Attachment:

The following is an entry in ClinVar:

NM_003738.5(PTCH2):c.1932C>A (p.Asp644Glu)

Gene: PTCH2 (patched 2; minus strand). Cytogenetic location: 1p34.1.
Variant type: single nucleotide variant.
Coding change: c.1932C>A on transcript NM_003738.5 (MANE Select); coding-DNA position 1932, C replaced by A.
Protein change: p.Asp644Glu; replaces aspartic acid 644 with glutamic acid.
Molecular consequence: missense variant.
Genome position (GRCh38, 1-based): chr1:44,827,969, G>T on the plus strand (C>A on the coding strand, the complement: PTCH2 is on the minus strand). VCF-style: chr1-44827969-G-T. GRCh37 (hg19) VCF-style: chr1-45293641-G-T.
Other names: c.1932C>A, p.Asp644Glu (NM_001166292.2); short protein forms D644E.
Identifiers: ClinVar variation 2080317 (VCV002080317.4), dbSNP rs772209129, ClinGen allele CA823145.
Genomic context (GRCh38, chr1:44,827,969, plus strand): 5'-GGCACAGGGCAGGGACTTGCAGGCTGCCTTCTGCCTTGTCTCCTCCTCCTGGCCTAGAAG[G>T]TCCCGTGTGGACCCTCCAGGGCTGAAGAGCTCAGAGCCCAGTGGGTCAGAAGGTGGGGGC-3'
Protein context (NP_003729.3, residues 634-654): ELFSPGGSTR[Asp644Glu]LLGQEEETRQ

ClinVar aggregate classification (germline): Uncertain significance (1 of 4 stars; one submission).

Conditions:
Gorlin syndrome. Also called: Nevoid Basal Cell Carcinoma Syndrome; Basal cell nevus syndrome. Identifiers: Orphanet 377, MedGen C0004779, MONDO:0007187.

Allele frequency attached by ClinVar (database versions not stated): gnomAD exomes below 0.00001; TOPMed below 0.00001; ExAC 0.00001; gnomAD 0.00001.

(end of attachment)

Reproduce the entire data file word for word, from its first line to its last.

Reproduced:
The following is an entry in ClinVar:

NM_003738.5(PTCH2):c.1932C>A (p.Asp644Glu)

Gene: PTCH2 (patched 2; minus strand). Cytogenetic location: 1p34.1.
Variant type: single nucleotide variant.
Coding change: c.1932C>A on transcript NM_003738.5 (MANE Select); coding-DNA position 1932, C replaced by A.
Protein change: p.Asp644Glu; replaces aspartic acid 644 with glutamic acid.
Molecular consequence: missense variant.
Genome position (GRCh38, 1-based): chr1:44,827,969, G>T on the plus strand (C>A on the coding strand, the complement: PTCH2 is on the minus strand). VCF-style: chr1-44827969-G-T. GRCh37 (hg19) VCF-style: chr1-45293641-G-T.
Other names: c.1932C>A, p.Asp644Glu (NM_001166292.2); short protein forms D644E.
Identifiers: ClinVar variation 2080317 (VCV002080317.4), dbSNP rs772209129, ClinGen allele CA823145.
Genomic context (GRCh38, chr1:44,827,969, plus strand): 5'-GGCACAGGGCAGGGACTTGCAGGCTGCCTTCTGCCTTGTCTCCTCCTCCTGGCCTAGAAG[G>T]TCCCGTGTGGACCCTCCAGGGCTGAAGAGCTCAGAGCCCAGTGGGTCAGAAGGTGGGGGC-3'
Protein context (NP_003729.3, residues 634-654): ELFSPGGSTR[Asp644Glu]LLGQEEETRQ

ClinVar aggregate classification (germline): Uncertain significance (1 of 4 stars; one submission).

Conditions:
Gorlin syndrome. Also called: Nevoid Basal Cell Carcinoma Syndrome; Basal cell nevus syndrome. Identifiers: Orphanet 377, MedGen C0004779, MONDO:0007187.

Allele frequency attached by ClinVar (database versions not stated): gnomAD exomes below 0.00001; TOPMed below 0.00001; ExAC 0.00001; gnomAD 0.00001.